- Immersive reader is a Microsoft tool that improves reading comprehension by removing clutter from a web page or document.
- The free tool is meant to support teachers and students but can also prove a very useful assistive technology.
- Learn what Microsoft apps support Immersive Reader mode, how to enable it, and how to tweak the settings.
I switch my main browsers every few years. I’m not doing it to keep the tech giants on their toes, let’s be real. Right now, I’m on Microsoft Edge. I quite like it, but it becomes a little bit more bloated, day by day.
That’s not to say there are no good extra features in Edge. One of the options I use from time to time is the Immersive Reader mode. I use it mostly on my phone, when I can’t read the contents of a website due to overlapping cookie popups, ad notices, or annoying promo popups.
I wasn’t aware until recently that what I thought was called Reader Mode, is actually called Immersive Reader. It’s more than just a distraction free mode to read articles.
- 1 What is Immersive Reader and What Does it Do?
- 2 Microsoft Products Where Immersive Reader is Available
- 3 Immersive Mode Doesn’t Work on Everything
- 4 Immersive Reader Functionality: What It Can Do for You
- 5 How to Turn on Immersive Reader
- 6 How to Disable Immersive Reader
What is Immersive Reader and What Does it Do?
Immersive Reader is a free utility built into a few Microsoft products that will change the way content is displayed, offering a few options that can be activated to improve reading and learning.
This tool can be used by your average reader, by people will disabilities, or teachers and students alike. Pretty much anybody can find a good use for the Immersive Reader mode.
This mode is capable of reading text (text-to-speech), splitting words in syllables, highlighting verbs, adverbs, nouns, adjectives, or focusing the view on a small portion of the text.
Microsoft Products Where Immersive Reader is Available
Immersive Reader is not a stand-alone app, but it is functionality baked into specific Microsoft products. Right now, Immersive Reader functionality is supported in Edge browser, OneNote, Word, Outlook, Teams, and a few other less known Microsoft products, such as Forms, Flipgrid, Office Lens.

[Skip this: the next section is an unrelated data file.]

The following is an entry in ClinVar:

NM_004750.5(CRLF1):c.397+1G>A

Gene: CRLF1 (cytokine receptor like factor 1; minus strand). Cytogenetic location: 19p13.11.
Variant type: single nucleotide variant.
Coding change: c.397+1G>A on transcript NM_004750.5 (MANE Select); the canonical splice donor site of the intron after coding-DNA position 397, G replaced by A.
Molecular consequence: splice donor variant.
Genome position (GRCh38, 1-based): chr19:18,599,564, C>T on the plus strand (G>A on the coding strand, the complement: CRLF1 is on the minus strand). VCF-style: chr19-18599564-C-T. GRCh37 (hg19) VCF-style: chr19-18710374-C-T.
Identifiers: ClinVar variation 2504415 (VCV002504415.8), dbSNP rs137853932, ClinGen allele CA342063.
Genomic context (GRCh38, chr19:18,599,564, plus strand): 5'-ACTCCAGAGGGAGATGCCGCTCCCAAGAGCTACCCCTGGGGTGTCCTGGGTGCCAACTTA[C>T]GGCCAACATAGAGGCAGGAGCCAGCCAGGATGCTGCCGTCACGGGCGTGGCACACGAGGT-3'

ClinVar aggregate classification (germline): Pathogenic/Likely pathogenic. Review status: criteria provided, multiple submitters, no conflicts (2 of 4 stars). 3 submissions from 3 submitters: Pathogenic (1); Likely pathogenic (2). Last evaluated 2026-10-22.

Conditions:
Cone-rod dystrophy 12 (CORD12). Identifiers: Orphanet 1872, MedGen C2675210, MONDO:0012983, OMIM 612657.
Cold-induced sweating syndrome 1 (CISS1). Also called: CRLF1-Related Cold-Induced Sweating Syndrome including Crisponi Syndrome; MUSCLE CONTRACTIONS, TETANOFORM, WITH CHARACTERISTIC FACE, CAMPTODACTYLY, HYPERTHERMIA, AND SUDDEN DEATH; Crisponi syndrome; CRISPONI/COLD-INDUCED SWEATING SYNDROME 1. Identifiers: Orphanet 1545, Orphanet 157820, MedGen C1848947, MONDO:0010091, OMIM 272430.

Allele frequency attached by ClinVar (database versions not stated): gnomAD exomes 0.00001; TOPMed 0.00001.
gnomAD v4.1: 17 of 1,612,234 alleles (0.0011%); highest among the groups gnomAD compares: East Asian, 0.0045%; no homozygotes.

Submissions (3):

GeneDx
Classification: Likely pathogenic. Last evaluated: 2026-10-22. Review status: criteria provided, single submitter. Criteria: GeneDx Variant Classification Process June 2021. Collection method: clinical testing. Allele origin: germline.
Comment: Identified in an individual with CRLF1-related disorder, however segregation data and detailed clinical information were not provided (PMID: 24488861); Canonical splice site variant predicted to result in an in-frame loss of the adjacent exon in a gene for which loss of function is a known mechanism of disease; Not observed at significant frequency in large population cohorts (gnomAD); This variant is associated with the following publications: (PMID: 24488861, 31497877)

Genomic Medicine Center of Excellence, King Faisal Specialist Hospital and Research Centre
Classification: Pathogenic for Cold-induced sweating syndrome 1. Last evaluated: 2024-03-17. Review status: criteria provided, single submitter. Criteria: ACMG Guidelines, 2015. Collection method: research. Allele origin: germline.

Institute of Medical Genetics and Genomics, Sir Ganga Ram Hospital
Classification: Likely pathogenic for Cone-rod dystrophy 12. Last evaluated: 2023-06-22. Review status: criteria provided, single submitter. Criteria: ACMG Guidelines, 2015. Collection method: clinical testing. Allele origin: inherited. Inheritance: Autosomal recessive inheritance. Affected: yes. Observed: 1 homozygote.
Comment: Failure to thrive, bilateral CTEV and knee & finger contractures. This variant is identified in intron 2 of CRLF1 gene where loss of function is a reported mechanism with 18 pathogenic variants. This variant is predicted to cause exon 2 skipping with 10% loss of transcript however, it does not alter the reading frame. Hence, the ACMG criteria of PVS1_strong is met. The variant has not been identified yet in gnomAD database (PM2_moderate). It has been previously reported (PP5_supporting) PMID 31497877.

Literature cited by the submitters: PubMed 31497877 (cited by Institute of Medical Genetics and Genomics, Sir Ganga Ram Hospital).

Immersive Mode Doesn’t Work on Everything
First, it’s important to understand that the Immersive Reader mode can only be enabled on webpages where the Edge browser detects an article.
If you browse BinaryFork for example, you’ll only see the Immersive Reader icon appearing in the address bar on article pages. It will not show on the homepage or category pages.
Also, the text area covered by the Immersive Reader doesn’t include the website navigational items, the sidebar, or the comments area. It only focuses on the article content, nothing more.
In Outlook and OneNote, the Immersive Reader will cover the current selected message or note. In Word, this assistive mode will cover the entire document from the active Word window.
Immersive Reader Functionality: What It Can Do for You
This utility has quite a few things going on once you try and dig in into the options. Here’s what it looks like in the Edge Browser:
There are four sections here. I’ll go through each one of them:
Read Aloud: Text-to-Speech Conversion
This mode will read the entire text aloud, in a voice of your choosing. Yes, it will sound robotic, but not as bad as you would think.
Once you activate this mode (you can do it within Immersive Reader, or with the Ctrl + Shift + U shortcut) you can change the voice preferences, reading speed and pause/resume the reading if you need to take a break.
While the text is read to you, the current word will be automatically highlighted, while the rest will be slightly obscured. See below how it looks:
Text Preferences: Simplify Content View Mode
This mode is the bread and butter of Immersive Reader: you can choose font size, font face, text column width, spacing and the display theme.
Everything else other than the article text will be removed from the page. You can’t choose the level of immersion.